Disaster Management: Healthcare Professionals Working Together
A Conversation With David Vukich, MD, Chairman of the Department
of Emergency Medicine at the University of Florida
By Kelly M. Pyrek
The first in a series examining disaster management and bioterrorism as related to infectious diseases.
Q: In your opinion, is the average US hospital prepared for a mass disaster like the Sept. 11 terrorism attacks?
A: US hospitals are doing a good job with what they've got. However, the average hospital is prepared for a disaster of only modest scope and complexity, such as 30-50 casualties at most and those better not all be critical, as many hospitals could not take that many patients. The average hospital has only modest resources before any disaster and, with personnel and resource reductions, they operate at or near capacity most of the time. My own emergency department (ED) continuously holds admitted patients because we do not have in-patient beds available. Now, imagine loading another 20, 30, or 50% critical on top of this. That being said, the New York and DC hospitals did very well with the tragedies of Sept 11. They did a terrific job and clearly could have handled many more patients. But what would have happened if the numbers were reversed, if there were 6,500 critically injured and 1,000 dead? If we suffer a bioterrorism attack, these may be more like the numbers we see.
Q: Do you think the average hospital's emergency plan adequately addresses potentially infectious agents being introduced into the facility's ED in a disaster scenario?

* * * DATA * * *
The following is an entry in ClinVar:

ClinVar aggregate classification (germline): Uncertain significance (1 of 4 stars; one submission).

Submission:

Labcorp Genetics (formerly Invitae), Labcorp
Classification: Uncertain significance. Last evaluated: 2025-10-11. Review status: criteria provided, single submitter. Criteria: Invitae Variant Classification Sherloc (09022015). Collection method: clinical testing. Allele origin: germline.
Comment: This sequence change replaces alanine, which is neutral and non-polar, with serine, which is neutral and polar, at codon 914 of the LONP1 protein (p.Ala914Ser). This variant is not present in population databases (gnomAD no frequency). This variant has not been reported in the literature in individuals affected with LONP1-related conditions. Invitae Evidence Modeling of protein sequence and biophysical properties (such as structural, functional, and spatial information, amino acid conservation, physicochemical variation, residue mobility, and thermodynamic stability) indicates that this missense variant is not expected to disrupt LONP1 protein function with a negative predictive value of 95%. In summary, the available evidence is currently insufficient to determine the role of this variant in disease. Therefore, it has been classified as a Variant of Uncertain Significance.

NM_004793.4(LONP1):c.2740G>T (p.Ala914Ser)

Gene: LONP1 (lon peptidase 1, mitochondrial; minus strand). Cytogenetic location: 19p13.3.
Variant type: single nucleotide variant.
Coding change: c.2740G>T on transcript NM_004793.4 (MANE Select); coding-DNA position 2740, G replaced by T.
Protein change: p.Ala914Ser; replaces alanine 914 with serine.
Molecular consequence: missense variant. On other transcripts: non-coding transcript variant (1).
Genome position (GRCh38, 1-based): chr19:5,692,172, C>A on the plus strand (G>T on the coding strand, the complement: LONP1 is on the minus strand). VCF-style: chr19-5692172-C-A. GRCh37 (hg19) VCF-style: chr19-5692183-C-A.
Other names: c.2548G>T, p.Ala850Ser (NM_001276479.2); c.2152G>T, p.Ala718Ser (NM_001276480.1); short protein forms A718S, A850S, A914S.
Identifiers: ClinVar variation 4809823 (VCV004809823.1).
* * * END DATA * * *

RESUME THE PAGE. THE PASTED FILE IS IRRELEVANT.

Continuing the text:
A: I think most disaster plans address this issue. My institution has a great plan and an incredible external de-con facility and personnel protection capability. The problem is that talking about it and recognizing it are two different things. We may not recognize a mass contamination until it's too late. We see a lot of viral illness, particularly during the winter. Who can tell an influenza outbreak from anthrax during the first 72 hours? Not me. We have trained as part of the Metropolitan Medical Strike Team (federally sponsored training) but this is still frightening. Again, I think we're doing the best we can with what we've got but it will take many more resources than the current EDs have in place to treat the mass of number of patients we already see and look for suspicious trends and react to them timely.
Q: What do you believe are the areas in a hospital's emergency plan that need the most attention?
A: I'm sure every hospital will be different. We have a regional poison control center here and toxicologists on faculty, so we're pretty sensitive to chemical agents and de-con. Others may not be so prepared for these agents. The only answer I can offer is planning, training, and resource management. I am most concerned about our recognizing the threat and avoiding high casualties among ED staff. This would be priority No. 1. Next would be training provided to combat agents and operating in ways foreign to most ED staff.
Q: What did Y2K teach hospitals that might be of use in a disaster scenario? Obviously there's a difference between an event that can be planned for and something like bioterrorism or a terrorist attack.
A: I don't have a good answer for this one. I know that a great deal of money was poured into Y2K. We better start pouring...
Q: Do you believe most hospital EDs' approach to triage requires further standardization and quality control?
A: I think the problem will be in field triage, getting the patient delivered to the best location for the needs of the patient. In New York they were all delivered to the closest hospital regardless of need. We all know better but we want to prevent that if this happens again.